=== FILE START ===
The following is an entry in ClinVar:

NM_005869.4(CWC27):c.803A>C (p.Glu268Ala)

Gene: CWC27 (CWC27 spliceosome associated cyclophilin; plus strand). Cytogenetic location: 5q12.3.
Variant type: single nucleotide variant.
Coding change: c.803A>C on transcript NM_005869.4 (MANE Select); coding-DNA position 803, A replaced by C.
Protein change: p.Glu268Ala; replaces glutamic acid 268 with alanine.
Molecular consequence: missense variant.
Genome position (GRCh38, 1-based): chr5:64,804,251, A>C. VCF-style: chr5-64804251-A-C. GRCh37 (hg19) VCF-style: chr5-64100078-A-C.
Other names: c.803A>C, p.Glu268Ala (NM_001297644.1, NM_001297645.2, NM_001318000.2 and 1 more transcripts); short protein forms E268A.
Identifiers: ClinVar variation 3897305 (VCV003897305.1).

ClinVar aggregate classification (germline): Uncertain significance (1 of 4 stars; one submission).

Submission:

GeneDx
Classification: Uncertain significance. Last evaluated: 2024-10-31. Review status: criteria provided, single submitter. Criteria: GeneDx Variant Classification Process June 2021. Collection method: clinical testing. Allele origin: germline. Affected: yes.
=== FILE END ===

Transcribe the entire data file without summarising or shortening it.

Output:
The following is an entry in ClinVar:

NM_005869.4(CWC27):c.803A>C (p.Glu268Ala)

Gene: CWC27 (CWC27 spliceosome associated cyclophilin; plus strand). Cytogenetic location: 5q12.3.
Variant type: single nucleotide variant.
Coding change: c.803A>C on transcript NM_005869.4 (MANE Select); coding-DNA position 803, A replaced by C.
Protein change: p.Glu268Ala; replaces glutamic acid 268 with alanine.
Molecular consequence: missense variant.
Genome position (GRCh38, 1-based): chr5:64,804,251, A>C. VCF-style: chr5-64804251-A-C. GRCh37 (hg19) VCF-style: chr5-64100078-A-C.
Other names: c.803A>C, p.Glu268Ala (NM_001297644.1, NM_001297645.2, NM_001318000.2 and 1 more transcripts); short protein forms E268A.
Identifiers: ClinVar variation 3897305 (VCV003897305.1).

ClinVar aggregate classification (germline): Uncertain significance (1 of 4 stars; one submission).

Submission:

GeneDx
Classification: Uncertain significance. Last evaluated: 2024-10-31. Review status: criteria provided, single submitter. Criteria: GeneDx Variant Classification Process June 2021. Collection method: clinical testing. Allele origin: germline. Affected: yes.